I don’t know what Chris’s opinion was on Grandal at the time of the trade, but there were lots of people who thought it was a bad move when it happened. They’re not revisionist, they were right. He wasn’t at all a dumpster fire on the field. Terrific in 2012, lost 2013, and then good again in 2014, especially after his knee got better. If the pitchers didn’t like him, that’s when the manager earns his money. Lots of teams have won without being 25 buddies.

      • Robby Deming

        Dumpster fire was probably over hyperbolic, but his offense was meh. His pitch framing was great, but he was an awful receiver (I know that seems like a contradiction, but they’re different skill sets). He struggled mightily will balls in the dirt, and if I remmeber right, he was close to the league lead in past balls despite playing a relatively low amount at catcher. And regarding the pitchers, I think that came out wrong. They literally did not want to throw to him. When 60 percent of your rotation doesn’t want anything to do with a catcher, that’s a problem.

        There’s no guarantee Grandal has the same season in San Diego he’s having in LA. It was a risk to trade him, but even Maybin and Peterson have looked competent when they were lost causes here. On the flip side, we’ve seen plenty of pitchers crater in their post-Petco lives, as well as folks like Everth. So I do think it’s a little disingenuine for people to state that what Grandal is doing this year was entirely predictable. There were signs he could break out, but there was also ample evidence that he wouldn’t.

        As for Gyorko, I can take him or leave him. But I do thinks he’s had more than enough of a shot here. I got the sense from the post that Gyorko was somehow getting a raw deal, when I don’t think that’s the case at all. I’d like to see what Spangenberg can do with regular time, whether it’s at 2B or potentially SS as Corey tweeted last night. But if the team moves on from Gyorko, I think it will be justified.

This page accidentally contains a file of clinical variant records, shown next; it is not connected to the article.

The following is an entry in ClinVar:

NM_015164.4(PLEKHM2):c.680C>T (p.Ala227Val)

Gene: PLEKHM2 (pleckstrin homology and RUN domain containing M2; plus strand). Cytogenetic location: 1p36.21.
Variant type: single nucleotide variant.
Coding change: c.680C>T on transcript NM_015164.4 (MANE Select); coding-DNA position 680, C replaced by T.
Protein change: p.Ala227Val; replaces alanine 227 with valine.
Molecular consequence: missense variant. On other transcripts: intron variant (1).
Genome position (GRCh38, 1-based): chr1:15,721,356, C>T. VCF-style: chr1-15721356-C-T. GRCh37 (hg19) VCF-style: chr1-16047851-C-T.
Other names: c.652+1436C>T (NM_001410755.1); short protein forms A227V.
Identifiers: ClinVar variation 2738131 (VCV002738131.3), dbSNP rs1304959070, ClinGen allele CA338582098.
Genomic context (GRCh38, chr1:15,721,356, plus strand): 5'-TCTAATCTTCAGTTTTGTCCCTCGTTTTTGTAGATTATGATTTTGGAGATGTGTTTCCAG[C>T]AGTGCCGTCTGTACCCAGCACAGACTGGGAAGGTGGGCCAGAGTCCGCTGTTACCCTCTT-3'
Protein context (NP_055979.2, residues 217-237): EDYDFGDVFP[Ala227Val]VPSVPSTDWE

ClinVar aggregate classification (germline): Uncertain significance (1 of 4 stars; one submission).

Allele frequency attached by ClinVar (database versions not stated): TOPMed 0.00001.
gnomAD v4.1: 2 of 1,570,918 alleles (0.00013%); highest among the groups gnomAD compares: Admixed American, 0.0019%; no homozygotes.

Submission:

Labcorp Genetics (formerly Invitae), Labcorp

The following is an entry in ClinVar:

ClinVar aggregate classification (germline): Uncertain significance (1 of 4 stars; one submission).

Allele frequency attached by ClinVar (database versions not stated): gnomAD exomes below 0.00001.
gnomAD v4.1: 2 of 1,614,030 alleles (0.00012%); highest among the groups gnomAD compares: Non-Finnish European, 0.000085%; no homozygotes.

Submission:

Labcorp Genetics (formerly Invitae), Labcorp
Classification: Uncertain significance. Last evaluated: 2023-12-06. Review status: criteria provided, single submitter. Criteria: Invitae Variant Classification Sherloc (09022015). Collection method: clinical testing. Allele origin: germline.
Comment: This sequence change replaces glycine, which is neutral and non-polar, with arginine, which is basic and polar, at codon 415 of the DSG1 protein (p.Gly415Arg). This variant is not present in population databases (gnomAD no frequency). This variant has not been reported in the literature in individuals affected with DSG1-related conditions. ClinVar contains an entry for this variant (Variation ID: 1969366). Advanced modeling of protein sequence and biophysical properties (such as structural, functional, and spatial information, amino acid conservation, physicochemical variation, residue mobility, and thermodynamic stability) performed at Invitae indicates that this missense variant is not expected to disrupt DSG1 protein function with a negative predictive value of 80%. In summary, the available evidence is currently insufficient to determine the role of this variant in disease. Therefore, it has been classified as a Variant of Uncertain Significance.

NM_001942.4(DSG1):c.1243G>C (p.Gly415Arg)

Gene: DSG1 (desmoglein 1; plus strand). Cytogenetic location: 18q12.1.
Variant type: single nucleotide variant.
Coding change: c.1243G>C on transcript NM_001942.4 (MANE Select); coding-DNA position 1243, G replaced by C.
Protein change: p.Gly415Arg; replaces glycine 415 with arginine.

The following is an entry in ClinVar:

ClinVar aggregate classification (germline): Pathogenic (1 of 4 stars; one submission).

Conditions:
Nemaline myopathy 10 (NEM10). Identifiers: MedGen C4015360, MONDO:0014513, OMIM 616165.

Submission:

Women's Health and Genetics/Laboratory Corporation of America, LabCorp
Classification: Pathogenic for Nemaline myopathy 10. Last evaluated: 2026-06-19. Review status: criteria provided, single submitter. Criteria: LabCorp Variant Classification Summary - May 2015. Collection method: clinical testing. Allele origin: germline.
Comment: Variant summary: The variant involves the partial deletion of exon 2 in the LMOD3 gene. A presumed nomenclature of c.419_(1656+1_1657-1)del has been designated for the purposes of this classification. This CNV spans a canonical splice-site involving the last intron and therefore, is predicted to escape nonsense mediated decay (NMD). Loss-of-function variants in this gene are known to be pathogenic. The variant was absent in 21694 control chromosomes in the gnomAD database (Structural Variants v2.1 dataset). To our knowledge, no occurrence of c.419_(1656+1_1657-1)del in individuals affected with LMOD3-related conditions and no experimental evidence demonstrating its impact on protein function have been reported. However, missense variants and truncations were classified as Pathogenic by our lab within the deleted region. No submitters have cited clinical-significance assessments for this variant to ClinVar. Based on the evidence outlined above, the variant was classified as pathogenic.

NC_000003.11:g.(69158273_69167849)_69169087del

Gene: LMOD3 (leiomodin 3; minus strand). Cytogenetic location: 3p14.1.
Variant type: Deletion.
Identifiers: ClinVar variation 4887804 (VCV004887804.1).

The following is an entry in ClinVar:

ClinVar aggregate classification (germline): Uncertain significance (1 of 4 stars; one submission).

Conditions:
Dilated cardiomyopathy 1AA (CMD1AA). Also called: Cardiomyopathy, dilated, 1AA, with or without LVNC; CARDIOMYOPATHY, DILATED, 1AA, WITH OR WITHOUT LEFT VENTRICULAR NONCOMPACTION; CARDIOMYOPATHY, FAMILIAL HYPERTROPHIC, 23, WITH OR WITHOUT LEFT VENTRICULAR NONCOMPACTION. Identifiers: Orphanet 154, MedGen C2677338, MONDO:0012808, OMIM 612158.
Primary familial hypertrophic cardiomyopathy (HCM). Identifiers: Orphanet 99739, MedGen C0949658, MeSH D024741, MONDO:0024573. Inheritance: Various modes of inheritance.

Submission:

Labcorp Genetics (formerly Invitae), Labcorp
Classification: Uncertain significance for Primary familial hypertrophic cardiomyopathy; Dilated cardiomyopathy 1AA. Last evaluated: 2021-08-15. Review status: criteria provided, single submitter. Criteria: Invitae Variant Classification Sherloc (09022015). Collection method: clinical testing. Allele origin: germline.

• Tom Waits

        The offense wasn’t meh in 2012, and it wasn’t meh when he was healthy in 2014. Even in 2013 it was good, although only for 28 games. 376, 310, and 324 wOBA for those years, which are fantastic for a catcher.

        The attitude of the pitchers is still a management problem. The Dodger pitcherrs don’t have an issue with Grandal. The way the Giants solved it when Posey was coming up, they simply traded Molina to get him out of the way, even though the pitchers loved Bengie. That’s a five minute harangue from Bud Black on the first day of camp. You three don’t like pitching to Grandal? Grow up or quit. None of you are good enough that you get to dictate roster decisions for this team.

        Grandal’s performance this year isn’t entirely predictable, but there were lots of positive indicators, far more than negative ones. With Grandal’s control of the strike zone and power, it will be hard for him NOT to be a solid hitter regardless of his batting average. From the catcher position, and with a catcher that frames well, that’s huge. It’s what GMs are supposed to do, figure out what players will do in the future instead of reading the back of the baseball card and assuming a linear continuation.

        I’m not against trading Gyorko in all circumstances. I’m against trading anybody when there’s a good chance that the player is worth more to the Padres because of unrealized potential than he will fetch from a competitor. Right now teams either want to use Gyorko to get one of our good pitchers cheaply or to swap another low-value player for him. That doesn’t help us.

  • Marsh

    “the cost of a win on the free agent market”… yeah, true. But, Jedd’s performing below replacement level and generating negative win shares – right? So… uh…

    • Sac Bunt Chris

      Not exactly a shining success, but after his terrible start he’s back to even on the year. Which matches Matt Kemp.